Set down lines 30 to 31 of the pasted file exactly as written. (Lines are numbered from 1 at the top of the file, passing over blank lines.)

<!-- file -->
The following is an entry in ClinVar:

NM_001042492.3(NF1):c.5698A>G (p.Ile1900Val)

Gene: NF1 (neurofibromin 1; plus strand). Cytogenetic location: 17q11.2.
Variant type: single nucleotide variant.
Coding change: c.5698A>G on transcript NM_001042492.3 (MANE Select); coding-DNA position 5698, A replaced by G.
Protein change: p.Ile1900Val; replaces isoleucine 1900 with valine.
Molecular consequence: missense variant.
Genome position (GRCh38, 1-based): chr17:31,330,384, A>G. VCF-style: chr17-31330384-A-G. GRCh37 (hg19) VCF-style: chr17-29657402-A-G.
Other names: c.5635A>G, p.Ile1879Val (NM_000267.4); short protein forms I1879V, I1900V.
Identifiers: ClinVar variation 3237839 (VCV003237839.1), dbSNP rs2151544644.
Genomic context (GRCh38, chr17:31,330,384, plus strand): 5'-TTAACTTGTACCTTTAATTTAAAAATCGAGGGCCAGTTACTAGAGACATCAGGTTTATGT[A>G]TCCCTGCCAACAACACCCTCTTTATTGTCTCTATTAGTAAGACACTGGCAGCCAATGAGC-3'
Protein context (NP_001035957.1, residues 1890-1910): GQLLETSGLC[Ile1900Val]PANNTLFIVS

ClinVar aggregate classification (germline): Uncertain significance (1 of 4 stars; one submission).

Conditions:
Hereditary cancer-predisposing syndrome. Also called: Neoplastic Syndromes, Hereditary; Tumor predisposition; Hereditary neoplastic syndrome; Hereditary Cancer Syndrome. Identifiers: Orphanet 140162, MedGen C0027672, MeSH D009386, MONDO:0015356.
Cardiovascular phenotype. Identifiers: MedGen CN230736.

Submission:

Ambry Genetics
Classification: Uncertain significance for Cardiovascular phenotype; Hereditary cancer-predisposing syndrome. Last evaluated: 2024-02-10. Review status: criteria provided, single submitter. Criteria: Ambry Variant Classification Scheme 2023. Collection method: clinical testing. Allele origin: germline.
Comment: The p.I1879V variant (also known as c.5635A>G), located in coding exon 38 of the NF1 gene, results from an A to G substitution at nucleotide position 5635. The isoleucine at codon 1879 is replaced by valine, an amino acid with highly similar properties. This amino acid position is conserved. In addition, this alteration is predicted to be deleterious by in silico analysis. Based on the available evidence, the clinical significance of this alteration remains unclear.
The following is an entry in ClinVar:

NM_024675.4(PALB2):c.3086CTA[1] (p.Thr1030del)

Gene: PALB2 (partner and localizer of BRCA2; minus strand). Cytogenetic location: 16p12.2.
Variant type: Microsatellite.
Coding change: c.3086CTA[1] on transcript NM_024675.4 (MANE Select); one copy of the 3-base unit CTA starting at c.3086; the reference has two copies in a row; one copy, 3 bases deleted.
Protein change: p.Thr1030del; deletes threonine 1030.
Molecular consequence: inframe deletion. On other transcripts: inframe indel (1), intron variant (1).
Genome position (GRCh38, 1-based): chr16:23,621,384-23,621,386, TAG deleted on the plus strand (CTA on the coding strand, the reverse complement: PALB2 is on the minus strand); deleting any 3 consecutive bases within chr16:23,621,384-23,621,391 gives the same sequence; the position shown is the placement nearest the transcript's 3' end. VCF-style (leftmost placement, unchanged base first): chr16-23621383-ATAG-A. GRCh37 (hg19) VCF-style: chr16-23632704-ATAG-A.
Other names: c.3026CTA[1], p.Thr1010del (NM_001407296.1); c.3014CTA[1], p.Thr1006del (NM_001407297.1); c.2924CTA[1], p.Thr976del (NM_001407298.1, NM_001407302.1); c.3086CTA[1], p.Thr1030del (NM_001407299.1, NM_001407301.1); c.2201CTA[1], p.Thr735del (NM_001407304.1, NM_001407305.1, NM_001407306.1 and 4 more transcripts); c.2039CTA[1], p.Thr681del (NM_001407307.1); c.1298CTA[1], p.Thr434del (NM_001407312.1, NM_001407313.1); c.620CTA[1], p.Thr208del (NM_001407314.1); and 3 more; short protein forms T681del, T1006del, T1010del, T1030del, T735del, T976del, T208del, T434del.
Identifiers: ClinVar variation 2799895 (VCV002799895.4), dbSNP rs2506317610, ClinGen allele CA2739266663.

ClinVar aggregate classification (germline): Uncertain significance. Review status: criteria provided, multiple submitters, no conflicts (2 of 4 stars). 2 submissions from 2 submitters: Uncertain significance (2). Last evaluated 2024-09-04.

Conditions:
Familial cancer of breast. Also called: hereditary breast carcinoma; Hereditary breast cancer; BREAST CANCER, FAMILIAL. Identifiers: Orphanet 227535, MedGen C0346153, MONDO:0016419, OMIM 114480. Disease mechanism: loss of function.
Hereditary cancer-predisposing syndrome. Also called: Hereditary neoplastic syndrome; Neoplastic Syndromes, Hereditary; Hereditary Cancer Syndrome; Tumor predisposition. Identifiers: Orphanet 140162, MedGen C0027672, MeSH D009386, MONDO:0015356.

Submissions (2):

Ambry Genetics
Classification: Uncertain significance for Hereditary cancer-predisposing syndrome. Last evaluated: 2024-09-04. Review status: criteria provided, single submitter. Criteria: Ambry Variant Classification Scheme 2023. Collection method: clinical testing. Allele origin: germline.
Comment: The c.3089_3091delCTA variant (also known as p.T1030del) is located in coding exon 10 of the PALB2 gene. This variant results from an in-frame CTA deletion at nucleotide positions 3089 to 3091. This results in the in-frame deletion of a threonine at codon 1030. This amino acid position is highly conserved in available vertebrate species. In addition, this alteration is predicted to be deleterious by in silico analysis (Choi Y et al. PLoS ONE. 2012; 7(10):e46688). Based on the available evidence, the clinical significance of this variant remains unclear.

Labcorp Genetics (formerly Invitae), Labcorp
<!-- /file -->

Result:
Identifiers: ClinVar variation 2799895 (VCV002799895.4), dbSNP rs2506317610, ClinGen allele CA2739266663.

ClinVar aggregate classification (germline): Uncertain significance. Review status: criteria provided, multiple submitters, no conflicts (2 of 4 stars). 2 submissions from 2 submitters: Uncertain significance (2). Last evaluated 2024-09-04.